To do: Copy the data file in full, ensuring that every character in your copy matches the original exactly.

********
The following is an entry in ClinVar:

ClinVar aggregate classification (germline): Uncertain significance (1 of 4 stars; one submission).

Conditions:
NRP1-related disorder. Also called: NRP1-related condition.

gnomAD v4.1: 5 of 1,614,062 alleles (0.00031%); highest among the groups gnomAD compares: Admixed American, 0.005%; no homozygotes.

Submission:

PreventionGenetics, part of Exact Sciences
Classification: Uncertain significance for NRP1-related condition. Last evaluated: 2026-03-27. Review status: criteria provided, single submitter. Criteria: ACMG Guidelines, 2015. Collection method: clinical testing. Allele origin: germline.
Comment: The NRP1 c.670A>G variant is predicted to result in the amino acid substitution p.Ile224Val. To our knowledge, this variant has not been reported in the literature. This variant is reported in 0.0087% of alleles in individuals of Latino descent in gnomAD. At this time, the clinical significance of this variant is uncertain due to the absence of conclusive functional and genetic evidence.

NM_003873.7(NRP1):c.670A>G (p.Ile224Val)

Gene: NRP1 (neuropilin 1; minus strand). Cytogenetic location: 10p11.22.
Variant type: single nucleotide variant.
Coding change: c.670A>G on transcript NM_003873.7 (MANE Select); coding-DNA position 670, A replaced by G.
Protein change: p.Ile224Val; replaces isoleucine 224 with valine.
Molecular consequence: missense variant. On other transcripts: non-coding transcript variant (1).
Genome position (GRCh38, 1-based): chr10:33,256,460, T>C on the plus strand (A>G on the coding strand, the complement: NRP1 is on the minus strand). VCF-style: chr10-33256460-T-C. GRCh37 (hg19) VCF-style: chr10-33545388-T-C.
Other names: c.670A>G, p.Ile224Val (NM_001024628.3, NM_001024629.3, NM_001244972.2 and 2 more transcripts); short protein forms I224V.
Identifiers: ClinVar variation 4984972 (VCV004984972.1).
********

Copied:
The following is an entry in ClinVar:

ClinVar aggregate classification (germline): Uncertain significance (1 of 4 stars; one submission).

Conditions:
NRP1-related disorder. Also called: NRP1-related condition.

gnomAD v4.1: 5 of 1,614,062 alleles (0.00031%); highest among the groups gnomAD compares: Admixed American, 0.005%; no homozygotes.

Submission:

PreventionGenetics, part of Exact Sciences
Classification: Uncertain significance for NRP1-related condition. Last evaluated: 2026-03-27. Review status: criteria provided, single submitter. Criteria: ACMG Guidelines, 2015. Collection method: clinical testing. Allele origin: germline.
Comment: The NRP1 c.670A>G variant is predicted to result in the amino acid substitution p.Ile224Val. To our knowledge, this variant has not been reported in the literature. This variant is reported in 0.0087% of alleles in individuals of Latino descent in gnomAD. At this time, the clinical significance of this variant is uncertain due to the absence of conclusive functional and genetic evidence.

NM_003873.7(NRP1):c.670A>G (p.Ile224Val)

Gene: NRP1 (neuropilin 1; minus strand). Cytogenetic location: 10p11.22.
Variant type: single nucleotide variant.
Coding change: c.670A>G on transcript NM_003873.7 (MANE Select); coding-DNA position 670, A replaced by G.
Protein change: p.Ile224Val; replaces isoleucine 224 with valine.
Molecular consequence: missense variant. On other transcripts: non-coding transcript variant (1).
Genome position (GRCh38, 1-based): chr10:33,256,460, T>C on the plus strand (A>G on the coding strand, the complement: NRP1 is on the minus strand). VCF-style: chr10-33256460-T-C. GRCh37 (hg19) VCF-style: chr10-33545388-T-C.
Other names: c.670A>G, p.Ile224Val (NM_001024628.3, NM_001024629.3, NM_001244972.2 and 2 more transcripts); short protein forms I224V.
Identifiers: ClinVar variation 4984972 (VCV004984972.1).